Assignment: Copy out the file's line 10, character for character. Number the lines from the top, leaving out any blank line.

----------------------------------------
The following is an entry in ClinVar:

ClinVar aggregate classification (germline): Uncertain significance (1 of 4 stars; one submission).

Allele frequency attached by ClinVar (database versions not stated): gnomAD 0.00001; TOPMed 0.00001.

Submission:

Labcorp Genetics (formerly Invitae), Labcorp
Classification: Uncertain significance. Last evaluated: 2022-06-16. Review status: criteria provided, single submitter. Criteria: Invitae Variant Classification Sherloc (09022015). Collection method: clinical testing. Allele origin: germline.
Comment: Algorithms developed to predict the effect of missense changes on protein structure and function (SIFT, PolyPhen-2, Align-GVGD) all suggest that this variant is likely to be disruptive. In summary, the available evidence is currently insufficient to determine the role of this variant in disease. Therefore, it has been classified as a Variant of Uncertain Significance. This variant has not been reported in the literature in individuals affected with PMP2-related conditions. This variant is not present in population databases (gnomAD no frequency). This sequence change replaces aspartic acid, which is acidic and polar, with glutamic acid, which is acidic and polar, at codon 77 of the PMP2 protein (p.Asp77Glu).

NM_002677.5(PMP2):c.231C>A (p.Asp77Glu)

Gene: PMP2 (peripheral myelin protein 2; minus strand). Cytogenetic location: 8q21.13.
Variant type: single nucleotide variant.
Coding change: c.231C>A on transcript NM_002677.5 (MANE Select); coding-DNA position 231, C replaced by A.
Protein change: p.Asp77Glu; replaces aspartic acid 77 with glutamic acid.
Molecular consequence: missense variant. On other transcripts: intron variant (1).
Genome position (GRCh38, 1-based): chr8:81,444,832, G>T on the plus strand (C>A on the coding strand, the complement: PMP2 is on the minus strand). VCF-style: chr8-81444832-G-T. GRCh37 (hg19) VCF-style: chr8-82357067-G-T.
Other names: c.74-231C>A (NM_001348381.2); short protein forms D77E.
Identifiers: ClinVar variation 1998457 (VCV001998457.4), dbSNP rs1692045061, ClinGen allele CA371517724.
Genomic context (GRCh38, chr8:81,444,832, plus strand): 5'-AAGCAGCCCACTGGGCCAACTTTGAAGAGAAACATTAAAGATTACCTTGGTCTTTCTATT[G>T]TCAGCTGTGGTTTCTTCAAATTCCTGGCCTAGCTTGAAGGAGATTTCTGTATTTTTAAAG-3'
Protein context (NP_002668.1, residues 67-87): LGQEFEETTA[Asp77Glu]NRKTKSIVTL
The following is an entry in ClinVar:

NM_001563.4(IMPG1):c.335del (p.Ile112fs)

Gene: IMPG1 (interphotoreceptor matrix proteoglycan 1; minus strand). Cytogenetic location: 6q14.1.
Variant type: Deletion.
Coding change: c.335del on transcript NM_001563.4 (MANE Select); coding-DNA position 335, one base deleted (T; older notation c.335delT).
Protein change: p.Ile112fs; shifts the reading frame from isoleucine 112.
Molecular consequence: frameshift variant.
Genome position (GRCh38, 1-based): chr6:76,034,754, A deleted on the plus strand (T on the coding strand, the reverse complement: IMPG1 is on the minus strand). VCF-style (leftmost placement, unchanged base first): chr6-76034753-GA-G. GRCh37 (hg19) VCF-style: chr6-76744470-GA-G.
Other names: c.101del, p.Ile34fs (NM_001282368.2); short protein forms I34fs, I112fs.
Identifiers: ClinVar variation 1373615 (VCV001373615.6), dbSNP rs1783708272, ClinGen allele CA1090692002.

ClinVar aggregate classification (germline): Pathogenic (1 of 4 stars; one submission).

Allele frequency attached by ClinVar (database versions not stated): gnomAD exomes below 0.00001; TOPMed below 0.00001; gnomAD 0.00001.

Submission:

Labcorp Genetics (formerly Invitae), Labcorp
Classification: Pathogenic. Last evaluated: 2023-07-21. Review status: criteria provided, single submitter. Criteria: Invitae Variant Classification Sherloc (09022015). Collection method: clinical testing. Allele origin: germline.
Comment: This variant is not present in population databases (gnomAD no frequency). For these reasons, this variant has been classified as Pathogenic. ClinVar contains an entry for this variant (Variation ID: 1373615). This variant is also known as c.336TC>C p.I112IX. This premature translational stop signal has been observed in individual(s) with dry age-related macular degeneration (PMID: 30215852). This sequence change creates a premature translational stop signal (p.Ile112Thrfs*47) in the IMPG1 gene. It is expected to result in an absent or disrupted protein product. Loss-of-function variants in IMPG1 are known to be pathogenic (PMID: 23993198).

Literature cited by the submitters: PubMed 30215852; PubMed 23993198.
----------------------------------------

Variant type: single nucleotide variant.